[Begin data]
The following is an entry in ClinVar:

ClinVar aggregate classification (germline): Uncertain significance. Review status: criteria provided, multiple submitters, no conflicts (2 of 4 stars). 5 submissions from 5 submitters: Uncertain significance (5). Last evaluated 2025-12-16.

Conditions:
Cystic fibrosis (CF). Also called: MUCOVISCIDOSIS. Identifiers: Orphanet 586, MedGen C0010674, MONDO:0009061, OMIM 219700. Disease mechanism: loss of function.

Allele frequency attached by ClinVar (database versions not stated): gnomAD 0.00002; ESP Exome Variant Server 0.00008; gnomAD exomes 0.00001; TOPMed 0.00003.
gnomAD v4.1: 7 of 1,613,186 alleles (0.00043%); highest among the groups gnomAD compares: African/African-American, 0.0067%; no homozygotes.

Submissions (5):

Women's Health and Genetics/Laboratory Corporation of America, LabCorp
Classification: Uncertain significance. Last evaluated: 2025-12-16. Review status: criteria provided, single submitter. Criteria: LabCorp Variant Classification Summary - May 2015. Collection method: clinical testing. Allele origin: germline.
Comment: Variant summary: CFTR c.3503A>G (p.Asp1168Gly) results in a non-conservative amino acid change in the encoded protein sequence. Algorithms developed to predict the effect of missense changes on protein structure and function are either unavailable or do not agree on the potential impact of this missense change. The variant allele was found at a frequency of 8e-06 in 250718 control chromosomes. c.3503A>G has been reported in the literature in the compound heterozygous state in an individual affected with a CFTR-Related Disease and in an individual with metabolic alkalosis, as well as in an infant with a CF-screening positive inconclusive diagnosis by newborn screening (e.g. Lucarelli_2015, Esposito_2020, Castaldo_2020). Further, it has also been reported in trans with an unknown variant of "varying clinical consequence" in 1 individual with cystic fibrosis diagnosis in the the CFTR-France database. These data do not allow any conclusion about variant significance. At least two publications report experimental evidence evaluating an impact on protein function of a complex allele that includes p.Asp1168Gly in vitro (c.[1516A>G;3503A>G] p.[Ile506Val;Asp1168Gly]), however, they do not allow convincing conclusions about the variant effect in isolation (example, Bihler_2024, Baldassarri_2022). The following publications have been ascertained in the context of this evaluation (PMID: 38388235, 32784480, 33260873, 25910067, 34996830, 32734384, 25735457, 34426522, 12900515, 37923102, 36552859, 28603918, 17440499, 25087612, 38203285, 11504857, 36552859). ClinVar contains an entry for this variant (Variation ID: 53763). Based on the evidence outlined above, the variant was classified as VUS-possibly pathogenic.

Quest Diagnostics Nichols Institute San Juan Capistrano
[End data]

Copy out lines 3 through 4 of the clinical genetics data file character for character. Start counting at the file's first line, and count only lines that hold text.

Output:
Conditions:
Cystic fibrosis (CF). Also called: MUCOVISCIDOSIS. Identifiers: Orphanet 586, MedGen C0010674, MONDO:0009061, OMIM 219700. Disease mechanism: loss of function.